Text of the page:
When was the last time you really took a deep dive into what you’re doing right, wrong, and what the other guys out there are doing?

By Susan Saldibar

One of the things I used to do, back in my software marketing days, was to organize focus groups. What a hassle! Our customers were scattered all over the world. So we’d have to come up with juicy incentives just to get the decision makers to travel to join us. As much as I loathed getting these events together, I admit the results were like gold to us. We’d use their input for months afterwards. And, we found out, as the saying goes, the customer was “always right”.

Senior living community operators are lucky. Your customers live with you!

Maybe you are one of those senior living operators who conscientiously gathers input from your residents and their families. If so, good for you. However, after reading an article published by Sage Age Strategies (a Senior Housing Forum partner), I was surprised to learn that many operators continue to suffer from what some call “4-wall syndrome”– decisions based on input from a few high ranking sources gathered around a table in the CEOs office.

Which leads to a good question. When was the last time you got a group of residents and their families together in a focus group format and really took a deep dive into what you’re doing right, wrong, and what the other guys out there are doing?

Stop ignoring the research and insight from walking (and wheeling) down your halls.

Here are a few things I learned about focus groups from the article . . .

Focus groups give you insight from two valuable sources:

  • Residents: They live and breathe your community from the inside, every day.

  • Families: The best researchers you have; they already know all your competitors.

The formal focus group format is great because:

  • It provides an organized way to gather input.

  • It causes everyone to bring their “A game” and they are better prepared.

  • It leads to more creative discussion.

What are the best topics?

  • Your programs (therapy, care, activities, outings).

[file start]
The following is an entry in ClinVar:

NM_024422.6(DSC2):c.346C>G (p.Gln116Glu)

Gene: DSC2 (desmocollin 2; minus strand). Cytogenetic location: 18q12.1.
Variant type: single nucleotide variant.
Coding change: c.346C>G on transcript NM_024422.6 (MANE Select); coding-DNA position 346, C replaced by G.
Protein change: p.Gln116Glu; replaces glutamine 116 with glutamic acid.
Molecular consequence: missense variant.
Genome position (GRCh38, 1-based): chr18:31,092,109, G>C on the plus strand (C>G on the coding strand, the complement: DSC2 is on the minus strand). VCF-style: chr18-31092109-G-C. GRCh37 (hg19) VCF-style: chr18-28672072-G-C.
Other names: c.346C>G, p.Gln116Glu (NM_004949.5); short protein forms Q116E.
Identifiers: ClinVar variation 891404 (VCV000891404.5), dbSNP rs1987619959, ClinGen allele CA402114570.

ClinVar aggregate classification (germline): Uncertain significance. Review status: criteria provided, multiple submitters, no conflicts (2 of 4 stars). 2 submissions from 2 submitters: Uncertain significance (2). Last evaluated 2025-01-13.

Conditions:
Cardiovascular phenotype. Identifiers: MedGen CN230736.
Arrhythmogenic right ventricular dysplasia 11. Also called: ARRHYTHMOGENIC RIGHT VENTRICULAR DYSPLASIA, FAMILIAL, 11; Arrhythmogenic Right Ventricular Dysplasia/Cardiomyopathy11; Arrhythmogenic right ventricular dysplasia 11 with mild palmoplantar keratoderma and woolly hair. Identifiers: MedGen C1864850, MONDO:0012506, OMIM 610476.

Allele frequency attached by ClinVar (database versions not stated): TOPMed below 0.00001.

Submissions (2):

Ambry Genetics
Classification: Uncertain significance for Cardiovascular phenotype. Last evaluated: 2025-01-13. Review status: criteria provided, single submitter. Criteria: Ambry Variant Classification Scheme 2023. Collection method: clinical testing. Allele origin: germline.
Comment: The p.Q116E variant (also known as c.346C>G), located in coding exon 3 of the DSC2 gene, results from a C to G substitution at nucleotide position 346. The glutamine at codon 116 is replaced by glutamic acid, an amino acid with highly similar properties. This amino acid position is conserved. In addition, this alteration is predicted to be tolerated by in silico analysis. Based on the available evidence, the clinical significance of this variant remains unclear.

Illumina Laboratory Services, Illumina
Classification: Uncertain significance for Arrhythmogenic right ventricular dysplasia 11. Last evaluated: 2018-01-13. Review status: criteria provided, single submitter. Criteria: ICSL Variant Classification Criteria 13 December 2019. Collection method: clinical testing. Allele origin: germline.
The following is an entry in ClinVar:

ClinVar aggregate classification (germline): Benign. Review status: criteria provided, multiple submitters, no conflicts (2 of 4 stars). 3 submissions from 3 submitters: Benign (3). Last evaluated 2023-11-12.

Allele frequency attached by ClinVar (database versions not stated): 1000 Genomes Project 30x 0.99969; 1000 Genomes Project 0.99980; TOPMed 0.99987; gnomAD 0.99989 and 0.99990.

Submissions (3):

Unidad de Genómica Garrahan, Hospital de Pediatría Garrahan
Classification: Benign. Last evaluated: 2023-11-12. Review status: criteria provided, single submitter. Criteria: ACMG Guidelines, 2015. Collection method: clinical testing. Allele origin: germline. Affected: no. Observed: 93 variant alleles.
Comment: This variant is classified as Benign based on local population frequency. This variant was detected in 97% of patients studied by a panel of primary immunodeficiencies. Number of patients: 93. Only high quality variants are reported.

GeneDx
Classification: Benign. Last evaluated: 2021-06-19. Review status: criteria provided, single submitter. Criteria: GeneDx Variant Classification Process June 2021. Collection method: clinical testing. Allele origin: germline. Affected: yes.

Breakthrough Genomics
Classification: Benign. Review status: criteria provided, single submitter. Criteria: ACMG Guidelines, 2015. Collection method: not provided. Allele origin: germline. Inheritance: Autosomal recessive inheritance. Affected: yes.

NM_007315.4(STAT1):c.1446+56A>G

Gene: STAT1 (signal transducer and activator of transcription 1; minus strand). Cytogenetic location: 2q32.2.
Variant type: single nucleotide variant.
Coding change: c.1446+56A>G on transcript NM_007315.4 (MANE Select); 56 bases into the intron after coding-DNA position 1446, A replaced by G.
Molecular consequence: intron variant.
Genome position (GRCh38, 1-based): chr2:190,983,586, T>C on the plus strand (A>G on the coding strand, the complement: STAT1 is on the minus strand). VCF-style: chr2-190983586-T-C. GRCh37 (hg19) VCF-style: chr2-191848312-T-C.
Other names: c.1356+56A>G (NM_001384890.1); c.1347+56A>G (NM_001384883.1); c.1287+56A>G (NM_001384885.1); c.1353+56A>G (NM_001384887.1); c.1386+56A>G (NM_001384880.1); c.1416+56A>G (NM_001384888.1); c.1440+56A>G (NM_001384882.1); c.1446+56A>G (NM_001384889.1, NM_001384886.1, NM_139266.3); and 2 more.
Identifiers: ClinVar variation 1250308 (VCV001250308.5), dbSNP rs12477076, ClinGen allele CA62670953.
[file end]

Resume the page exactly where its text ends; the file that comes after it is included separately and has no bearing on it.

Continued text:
• The dining experience.

  • What they think of your facility (layout, furnishings, amenities).

  • Current trends in senior living.

  • What they hear about other senior care providers in the area.

What are focus group best practices?

  • Keep them small, from 6-10 participants. Too many and you will have some whose insight never gets on the table. Too small and participants may feel cornered or on the spot.

  • Always use a third party to conduct the focus group. They know how to keep the meeting going and participants are much more at ease and likely to be honest and forthcoming.

  • Have a solid follow up plan to collect, process and use the collected information. What good is all the input if you don’t have a plan to put it to good use?

And you thought you knew everything about your community!

The really great thing about focus groups is finding out things you didn’t know before.

Malissa Illiano, senior consultant and director of market research for Sage Age, states in the article about hosting a focus group, “And it reveals things you never thought were true or directions you may not have considered. In my own experience in doing research with senior living leaders, I’ve seen many instances where the information that came out of customers’ mouths was very different than what was expected and significantly changed the organization’s strategic approach.” 

There is a good reason we continue to conduct focus groups. They are the most effective way to get great insight into what you’re doing well and where you could improve. Of course, the latter can be hard to take. But isn’t it better to hear it from people you trust, when you have time to make adjustments, rather than finding out after your occupancy continues to shrink?

The Sage Age article has a lot of tips and added insight and you can read it here.

For more information on Sage Age you can visit their website by clicking the logo button below:

Click on the button below to download a PDF copy of this article: